Getting films into theatres in time is getting more and difficult for filmmakers. The Central Board Of Film Certification (CBFC) has acquired a reputation for challenging release deadlines for films by certifying them days and sometimes hours before release. “They say they’re only following rules. But in implementing those rules our release schedules are suffering a major crisis,” says a filmmaker whose latest film almost missed its release date because of censorial delay. The latest salvo from the CBFC to further impede a smooth release for films is a notification stating that all film subtitles have to be censored before certification.
This in practical terms means more delay for the producer. Earlier films were submitted without subtitles for censoring and the subtitles were added on to the end-product sometimes just hours before release.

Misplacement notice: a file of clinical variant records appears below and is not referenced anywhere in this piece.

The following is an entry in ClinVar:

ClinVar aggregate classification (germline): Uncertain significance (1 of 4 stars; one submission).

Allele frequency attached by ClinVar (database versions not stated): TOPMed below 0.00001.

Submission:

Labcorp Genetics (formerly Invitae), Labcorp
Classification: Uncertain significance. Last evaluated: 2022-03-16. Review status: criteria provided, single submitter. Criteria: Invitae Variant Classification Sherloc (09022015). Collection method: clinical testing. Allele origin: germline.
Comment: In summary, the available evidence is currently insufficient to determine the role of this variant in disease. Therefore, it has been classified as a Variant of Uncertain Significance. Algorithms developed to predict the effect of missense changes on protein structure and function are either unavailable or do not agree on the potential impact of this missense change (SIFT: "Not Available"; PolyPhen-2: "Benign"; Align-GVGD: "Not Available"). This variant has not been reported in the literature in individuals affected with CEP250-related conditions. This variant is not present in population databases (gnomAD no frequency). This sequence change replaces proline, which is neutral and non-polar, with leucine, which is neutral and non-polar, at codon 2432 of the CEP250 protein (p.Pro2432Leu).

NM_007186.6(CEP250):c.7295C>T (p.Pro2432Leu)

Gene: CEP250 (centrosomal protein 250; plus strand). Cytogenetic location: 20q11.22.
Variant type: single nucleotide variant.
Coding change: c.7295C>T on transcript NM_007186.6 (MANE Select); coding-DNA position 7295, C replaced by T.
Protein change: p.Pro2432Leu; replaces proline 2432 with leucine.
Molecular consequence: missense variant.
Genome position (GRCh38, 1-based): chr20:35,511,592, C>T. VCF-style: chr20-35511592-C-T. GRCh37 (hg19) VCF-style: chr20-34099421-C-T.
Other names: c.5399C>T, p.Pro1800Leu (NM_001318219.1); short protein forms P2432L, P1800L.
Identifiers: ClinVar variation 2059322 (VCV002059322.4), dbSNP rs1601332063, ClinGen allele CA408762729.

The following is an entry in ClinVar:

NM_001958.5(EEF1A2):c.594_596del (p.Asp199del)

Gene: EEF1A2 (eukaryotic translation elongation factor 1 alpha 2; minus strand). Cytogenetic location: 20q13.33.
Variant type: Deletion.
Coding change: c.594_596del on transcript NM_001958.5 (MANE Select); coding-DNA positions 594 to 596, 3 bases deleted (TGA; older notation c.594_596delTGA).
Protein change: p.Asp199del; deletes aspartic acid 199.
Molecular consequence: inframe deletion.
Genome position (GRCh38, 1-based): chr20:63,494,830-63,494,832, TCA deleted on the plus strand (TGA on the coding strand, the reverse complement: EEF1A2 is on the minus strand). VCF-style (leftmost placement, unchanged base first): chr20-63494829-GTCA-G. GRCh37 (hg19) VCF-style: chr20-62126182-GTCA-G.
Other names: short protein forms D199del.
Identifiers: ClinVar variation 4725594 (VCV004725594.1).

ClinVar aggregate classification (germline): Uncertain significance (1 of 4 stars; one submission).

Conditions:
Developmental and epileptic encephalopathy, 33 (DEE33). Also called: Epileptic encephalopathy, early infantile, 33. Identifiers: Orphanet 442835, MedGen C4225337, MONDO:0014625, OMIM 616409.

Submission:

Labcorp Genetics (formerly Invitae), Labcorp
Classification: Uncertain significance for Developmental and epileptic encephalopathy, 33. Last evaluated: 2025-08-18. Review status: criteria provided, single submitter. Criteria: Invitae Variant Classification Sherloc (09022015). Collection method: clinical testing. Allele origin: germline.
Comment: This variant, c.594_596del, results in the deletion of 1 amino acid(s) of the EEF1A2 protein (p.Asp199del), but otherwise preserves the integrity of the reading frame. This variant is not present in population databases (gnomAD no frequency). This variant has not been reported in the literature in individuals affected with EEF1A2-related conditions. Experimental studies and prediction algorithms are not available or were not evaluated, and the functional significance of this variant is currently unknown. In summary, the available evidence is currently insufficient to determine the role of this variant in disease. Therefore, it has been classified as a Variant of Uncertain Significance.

But now films with subtitles have to be presented for censor certification. The first casualty of this new rule is Ram Gopal Varma’s Telugu Nagarjuna-helmed Telugu release Officer which is being released without subtitles across India.
Says a leading producer, “How can we be expected to submit fully subtitled prints to the CBFC for certification when the subtitling is one of the last post-production activities in the process of releasing a film? And what happens when a film is released in multiple states with relevant subtitles in each language?”